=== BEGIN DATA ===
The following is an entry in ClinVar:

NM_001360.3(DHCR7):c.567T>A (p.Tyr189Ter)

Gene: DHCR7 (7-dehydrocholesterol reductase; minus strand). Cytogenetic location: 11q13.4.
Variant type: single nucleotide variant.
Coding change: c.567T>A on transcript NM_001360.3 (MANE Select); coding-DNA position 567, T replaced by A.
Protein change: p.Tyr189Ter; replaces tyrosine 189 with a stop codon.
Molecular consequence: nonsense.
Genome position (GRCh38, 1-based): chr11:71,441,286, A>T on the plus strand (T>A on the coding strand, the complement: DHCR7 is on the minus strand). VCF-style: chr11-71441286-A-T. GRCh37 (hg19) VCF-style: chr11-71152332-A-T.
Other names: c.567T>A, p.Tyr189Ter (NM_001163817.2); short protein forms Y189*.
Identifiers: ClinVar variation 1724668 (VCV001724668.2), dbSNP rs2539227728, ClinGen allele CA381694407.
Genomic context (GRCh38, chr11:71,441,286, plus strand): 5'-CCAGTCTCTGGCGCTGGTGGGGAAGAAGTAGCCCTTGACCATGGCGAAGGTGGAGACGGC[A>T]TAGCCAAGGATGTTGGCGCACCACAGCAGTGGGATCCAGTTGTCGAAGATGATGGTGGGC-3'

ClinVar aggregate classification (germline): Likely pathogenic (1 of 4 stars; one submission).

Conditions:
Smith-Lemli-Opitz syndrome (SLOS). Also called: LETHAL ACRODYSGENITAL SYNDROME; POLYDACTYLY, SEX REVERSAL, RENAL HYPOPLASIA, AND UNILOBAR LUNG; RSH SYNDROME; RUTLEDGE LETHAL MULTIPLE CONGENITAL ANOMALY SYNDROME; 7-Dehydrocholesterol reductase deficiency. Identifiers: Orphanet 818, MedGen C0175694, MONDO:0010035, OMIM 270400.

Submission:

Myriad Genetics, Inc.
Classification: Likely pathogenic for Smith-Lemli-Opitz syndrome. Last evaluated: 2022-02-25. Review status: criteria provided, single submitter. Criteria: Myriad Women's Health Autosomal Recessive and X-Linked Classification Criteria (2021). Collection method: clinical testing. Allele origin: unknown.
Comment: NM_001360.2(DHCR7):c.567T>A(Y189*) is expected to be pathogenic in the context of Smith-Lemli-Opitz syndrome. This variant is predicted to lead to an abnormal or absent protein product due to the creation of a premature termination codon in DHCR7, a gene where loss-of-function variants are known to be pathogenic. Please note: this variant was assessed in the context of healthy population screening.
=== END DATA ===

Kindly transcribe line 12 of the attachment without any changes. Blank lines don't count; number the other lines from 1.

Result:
ClinVar aggregate classification (germline): Likely pathogenic (1 of 4 stars; one submission).